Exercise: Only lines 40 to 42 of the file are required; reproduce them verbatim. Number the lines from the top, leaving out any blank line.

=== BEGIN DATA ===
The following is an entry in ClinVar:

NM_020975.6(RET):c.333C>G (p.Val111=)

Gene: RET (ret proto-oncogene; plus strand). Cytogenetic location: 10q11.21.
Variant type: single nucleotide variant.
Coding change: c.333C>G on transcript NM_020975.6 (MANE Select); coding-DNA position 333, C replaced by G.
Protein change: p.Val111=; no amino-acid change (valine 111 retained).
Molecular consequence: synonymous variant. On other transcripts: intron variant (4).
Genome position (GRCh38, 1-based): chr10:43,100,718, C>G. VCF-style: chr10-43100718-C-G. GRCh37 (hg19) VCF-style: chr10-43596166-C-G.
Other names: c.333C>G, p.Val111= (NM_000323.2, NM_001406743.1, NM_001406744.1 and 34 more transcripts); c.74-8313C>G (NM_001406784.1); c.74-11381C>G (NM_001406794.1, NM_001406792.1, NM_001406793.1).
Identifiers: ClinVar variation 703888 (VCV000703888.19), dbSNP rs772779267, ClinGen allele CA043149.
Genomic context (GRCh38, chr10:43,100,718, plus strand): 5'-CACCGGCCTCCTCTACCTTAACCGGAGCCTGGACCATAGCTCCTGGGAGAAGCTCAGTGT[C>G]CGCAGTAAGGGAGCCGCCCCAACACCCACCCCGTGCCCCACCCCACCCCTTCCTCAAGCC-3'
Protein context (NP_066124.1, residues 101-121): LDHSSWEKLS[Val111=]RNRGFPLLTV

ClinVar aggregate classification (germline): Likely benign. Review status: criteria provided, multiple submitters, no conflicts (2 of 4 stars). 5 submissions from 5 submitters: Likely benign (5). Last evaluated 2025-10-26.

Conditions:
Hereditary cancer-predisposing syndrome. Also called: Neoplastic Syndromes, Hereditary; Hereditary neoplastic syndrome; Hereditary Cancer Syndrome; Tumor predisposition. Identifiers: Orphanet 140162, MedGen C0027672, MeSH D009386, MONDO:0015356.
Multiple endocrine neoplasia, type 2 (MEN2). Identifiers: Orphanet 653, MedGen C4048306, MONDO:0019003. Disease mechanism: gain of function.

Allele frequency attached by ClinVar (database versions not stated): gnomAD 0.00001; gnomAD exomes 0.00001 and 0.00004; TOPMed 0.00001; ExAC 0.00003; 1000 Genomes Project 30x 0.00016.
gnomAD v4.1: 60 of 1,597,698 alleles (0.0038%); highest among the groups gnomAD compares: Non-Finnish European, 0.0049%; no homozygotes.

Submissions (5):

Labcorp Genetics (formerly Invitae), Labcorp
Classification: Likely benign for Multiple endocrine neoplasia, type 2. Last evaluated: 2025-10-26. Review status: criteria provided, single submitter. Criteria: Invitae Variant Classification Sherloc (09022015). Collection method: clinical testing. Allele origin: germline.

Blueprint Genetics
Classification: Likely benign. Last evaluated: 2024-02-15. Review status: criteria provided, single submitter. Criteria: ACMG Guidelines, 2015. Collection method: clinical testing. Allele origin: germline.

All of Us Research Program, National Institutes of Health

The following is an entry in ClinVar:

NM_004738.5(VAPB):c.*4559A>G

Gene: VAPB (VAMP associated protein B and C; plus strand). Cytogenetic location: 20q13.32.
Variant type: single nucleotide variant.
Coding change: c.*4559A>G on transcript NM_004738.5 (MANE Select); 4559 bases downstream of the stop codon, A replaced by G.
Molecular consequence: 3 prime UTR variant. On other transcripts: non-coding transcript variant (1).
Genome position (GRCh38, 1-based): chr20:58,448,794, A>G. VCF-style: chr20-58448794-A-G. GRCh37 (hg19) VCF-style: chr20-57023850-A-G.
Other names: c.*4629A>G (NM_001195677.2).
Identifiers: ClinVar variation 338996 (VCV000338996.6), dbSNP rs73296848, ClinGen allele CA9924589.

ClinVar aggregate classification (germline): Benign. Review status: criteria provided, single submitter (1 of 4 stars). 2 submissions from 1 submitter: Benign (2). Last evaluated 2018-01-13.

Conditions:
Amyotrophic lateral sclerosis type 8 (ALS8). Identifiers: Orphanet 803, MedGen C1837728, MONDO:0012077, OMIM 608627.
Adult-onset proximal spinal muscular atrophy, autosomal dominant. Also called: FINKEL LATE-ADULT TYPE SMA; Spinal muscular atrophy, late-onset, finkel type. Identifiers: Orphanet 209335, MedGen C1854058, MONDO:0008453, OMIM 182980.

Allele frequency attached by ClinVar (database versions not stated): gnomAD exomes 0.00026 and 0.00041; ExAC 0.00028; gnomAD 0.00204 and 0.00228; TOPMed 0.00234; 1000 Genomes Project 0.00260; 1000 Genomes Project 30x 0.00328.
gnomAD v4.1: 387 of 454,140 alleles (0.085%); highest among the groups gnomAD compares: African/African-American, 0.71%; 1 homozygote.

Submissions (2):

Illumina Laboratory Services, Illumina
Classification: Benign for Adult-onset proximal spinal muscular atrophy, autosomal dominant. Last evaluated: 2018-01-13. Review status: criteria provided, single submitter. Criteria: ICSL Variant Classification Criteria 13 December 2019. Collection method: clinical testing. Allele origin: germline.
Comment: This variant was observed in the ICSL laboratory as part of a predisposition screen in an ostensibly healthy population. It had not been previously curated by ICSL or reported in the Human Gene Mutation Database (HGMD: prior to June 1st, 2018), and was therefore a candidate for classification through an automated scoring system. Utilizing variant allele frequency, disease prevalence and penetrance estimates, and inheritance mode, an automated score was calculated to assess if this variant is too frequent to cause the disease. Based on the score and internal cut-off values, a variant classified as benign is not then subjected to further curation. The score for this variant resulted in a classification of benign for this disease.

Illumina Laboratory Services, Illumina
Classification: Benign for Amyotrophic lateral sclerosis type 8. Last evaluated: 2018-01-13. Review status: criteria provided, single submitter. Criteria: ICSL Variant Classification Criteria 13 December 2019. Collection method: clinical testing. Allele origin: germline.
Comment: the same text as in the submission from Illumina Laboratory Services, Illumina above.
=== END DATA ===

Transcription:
Submissions (2):

Illumina Laboratory Services, Illumina
Classification: Benign for Adult-onset proximal spinal muscular atrophy, autosomal dominant. Last evaluated: 2018-01-13. Review status: criteria provided, single submitter. Criteria: ICSL Variant Classification Criteria 13 December 2019. Collection method: clinical testing. Allele origin: germline.